The Browns’ George Stone, known for his small crouch at the plate, led off with a double to left, the first hit in Comiskey Park history, and Roy Hartzell sacrificed him to third. Bobby Wallace grounded to second baseman Rollie Zeider, who threw home. Stone was tagged out in a rundown. During the rundown, Wallace took off for second but was beaten by a strong throw by Sullivan.
The clubs remained scoreless until St. Louis scored both of its runs in the third inning. Frank Truesdale reached when third baseman Billy Purtell could only deflect his scorching grounder. Purtell had to decide to “let it go by or lose a hand. Billy decided to keep the hand,” Harry Daniel wrote.12 Truesdale stole second and made his way to third on a groundout. Stone smashed Walsh’s first pitch for a single along the left-field line, scoring Truesdale with the first run in the park’s history. The new turf was troublesome for Patsy Doherty in left, as he “slipped and slid around like a man who is afraid to go home in the dark,” wrote Daniel. Doherty finally threw the ball in as Stone dug for second. He slid hard, spiking Zeider’s hand, knocking the ball free and forcing the rookie second baseman to leave the game, replaced by Charlie French. (Zeider would miss a couple of weeks.) Hartzell walked and Stone scored when Sullivan attempted to pick off Hartzell but threw “over Chick] Gandil’s upstretched anatomy.”13 Hartzell tried for third on the play but was thrown out by Shano Collins.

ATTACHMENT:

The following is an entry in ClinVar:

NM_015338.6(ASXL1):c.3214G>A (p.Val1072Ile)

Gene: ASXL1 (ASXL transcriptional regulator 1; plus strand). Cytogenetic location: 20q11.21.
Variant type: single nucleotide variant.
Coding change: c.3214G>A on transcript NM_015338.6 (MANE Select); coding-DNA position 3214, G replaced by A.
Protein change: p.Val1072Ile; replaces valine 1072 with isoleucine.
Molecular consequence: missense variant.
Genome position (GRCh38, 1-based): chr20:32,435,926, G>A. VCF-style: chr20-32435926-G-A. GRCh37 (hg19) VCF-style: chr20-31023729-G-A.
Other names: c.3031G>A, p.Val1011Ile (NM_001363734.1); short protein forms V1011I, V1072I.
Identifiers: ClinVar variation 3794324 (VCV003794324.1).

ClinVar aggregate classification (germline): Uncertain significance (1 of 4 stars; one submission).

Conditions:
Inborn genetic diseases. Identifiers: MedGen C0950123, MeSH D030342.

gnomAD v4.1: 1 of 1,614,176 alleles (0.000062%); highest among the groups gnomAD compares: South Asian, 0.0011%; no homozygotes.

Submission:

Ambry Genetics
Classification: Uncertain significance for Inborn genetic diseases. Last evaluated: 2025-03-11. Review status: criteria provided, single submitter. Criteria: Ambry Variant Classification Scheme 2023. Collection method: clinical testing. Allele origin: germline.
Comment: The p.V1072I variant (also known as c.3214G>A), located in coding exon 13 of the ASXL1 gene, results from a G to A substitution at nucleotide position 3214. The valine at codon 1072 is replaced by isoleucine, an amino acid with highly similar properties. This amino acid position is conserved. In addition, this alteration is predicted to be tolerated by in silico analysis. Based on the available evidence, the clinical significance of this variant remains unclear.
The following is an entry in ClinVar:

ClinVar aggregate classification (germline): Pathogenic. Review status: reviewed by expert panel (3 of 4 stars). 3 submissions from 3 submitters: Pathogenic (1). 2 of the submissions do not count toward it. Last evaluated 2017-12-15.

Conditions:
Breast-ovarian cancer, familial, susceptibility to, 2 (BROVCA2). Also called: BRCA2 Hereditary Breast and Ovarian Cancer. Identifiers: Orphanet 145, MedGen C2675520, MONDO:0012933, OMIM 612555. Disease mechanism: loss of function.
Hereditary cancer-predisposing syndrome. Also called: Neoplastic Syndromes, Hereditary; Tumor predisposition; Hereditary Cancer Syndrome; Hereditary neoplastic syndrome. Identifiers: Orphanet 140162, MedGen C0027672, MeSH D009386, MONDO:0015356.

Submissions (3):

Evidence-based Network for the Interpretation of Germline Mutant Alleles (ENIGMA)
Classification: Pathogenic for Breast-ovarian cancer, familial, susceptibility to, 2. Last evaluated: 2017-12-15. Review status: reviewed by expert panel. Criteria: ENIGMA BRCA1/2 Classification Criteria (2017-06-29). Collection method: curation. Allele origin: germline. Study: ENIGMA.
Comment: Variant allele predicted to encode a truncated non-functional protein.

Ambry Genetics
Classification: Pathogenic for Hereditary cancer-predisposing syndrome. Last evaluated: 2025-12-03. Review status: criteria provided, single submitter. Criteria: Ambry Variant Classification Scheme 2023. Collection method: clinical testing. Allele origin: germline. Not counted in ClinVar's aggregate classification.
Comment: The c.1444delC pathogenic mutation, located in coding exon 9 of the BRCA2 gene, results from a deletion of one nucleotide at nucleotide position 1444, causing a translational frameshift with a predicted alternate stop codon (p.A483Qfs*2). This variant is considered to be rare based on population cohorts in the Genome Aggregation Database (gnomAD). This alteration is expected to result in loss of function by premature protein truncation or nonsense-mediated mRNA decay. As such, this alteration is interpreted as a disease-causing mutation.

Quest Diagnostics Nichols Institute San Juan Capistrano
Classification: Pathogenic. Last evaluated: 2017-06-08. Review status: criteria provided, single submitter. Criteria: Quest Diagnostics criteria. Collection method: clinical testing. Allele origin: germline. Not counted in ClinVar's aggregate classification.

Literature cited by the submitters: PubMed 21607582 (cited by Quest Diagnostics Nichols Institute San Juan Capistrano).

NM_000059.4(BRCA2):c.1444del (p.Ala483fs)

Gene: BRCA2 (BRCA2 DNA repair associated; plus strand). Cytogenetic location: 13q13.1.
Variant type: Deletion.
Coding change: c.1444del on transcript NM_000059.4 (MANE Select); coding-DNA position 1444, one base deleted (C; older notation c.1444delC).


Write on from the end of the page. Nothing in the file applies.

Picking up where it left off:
The Browns tried to tack on more runs in the fourth against Walsh. Bobby Wallace singled to right and scampered to third on Pat Newnam’s hit. Walsh came back, striking out Al Schweitzer and Danny Hoffman. Wallace was nabbed at the plate in an attempted double steal with Newnam, and an opportunity was wasted.
Chicago had more problems with the new turf as Sullivan “fell headlong over some new laid sod” that snagged his spikes while he was attempting to corral a foul popup.14 The tough-luck catcher avoided serious injury, but the same couldn’t be said for the battered sod, which the Chicago Examiner said was the size of a washtub.15
In the fifth, Chicago’s George Brown brought the crowd to its feet with a spectacular diving catch. “It is too bad for Browne that high dives do not figure in the percentage column,” wrote Daniel.16 He was a century too early, it seems.